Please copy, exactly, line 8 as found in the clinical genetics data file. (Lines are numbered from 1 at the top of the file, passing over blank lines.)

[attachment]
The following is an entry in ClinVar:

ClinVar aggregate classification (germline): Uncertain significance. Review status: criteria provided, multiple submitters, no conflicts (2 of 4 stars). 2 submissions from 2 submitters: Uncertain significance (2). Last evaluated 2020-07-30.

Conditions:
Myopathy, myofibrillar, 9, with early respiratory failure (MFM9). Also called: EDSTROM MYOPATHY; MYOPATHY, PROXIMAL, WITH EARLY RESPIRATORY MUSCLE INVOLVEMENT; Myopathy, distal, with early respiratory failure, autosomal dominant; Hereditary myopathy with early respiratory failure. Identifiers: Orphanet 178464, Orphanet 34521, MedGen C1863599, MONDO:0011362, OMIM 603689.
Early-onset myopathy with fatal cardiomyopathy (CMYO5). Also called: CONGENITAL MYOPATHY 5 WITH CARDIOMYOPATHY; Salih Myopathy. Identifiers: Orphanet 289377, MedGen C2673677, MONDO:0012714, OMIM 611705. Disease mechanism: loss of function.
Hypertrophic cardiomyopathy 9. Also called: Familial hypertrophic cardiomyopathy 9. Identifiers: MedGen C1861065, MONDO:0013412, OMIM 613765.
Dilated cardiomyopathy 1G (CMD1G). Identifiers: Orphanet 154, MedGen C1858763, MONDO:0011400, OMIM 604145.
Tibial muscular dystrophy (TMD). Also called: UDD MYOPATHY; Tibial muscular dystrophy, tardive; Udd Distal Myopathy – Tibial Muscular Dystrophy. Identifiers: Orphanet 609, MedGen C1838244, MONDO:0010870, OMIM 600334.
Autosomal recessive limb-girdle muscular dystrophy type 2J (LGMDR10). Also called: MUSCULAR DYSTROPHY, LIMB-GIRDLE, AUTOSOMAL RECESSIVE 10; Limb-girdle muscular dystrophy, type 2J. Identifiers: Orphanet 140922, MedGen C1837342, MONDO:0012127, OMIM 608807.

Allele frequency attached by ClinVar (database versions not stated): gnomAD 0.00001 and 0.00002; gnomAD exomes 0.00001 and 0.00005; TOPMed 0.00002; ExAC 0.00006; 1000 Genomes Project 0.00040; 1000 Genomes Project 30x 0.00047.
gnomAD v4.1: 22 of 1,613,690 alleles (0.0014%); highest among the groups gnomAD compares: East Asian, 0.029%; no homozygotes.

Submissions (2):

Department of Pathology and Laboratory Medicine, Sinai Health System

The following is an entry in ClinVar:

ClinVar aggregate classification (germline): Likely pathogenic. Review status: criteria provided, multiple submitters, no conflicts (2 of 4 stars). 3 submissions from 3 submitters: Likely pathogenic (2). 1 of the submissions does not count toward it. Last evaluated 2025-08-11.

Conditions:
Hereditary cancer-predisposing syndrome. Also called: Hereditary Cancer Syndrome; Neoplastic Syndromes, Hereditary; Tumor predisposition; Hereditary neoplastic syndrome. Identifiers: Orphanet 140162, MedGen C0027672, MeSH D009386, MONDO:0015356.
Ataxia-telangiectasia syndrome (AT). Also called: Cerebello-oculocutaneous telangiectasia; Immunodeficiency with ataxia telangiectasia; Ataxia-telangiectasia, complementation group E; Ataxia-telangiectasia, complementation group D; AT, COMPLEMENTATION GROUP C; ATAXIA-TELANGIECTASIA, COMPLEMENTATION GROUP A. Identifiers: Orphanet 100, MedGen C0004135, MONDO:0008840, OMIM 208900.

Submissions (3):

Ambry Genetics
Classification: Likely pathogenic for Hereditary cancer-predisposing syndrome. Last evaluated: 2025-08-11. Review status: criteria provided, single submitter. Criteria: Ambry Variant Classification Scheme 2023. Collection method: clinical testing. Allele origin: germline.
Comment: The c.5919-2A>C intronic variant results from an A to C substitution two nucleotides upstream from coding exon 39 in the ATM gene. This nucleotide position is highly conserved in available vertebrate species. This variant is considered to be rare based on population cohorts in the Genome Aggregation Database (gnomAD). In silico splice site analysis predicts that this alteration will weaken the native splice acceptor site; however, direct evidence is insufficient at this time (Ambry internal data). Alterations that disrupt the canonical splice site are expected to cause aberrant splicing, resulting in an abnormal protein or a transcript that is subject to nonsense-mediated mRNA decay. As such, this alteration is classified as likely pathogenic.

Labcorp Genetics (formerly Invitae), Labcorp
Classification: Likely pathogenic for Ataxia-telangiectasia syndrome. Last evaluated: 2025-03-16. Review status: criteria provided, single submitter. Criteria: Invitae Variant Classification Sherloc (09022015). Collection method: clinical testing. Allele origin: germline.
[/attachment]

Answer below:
Tibial muscular dystrophy (TMD). Also called: UDD MYOPATHY; Tibial muscular dystrophy, tardive; Udd Distal Myopathy – Tibial Muscular Dystrophy. Identifiers: Orphanet 609, MedGen C1838244, MONDO:0010870, OMIM 600334.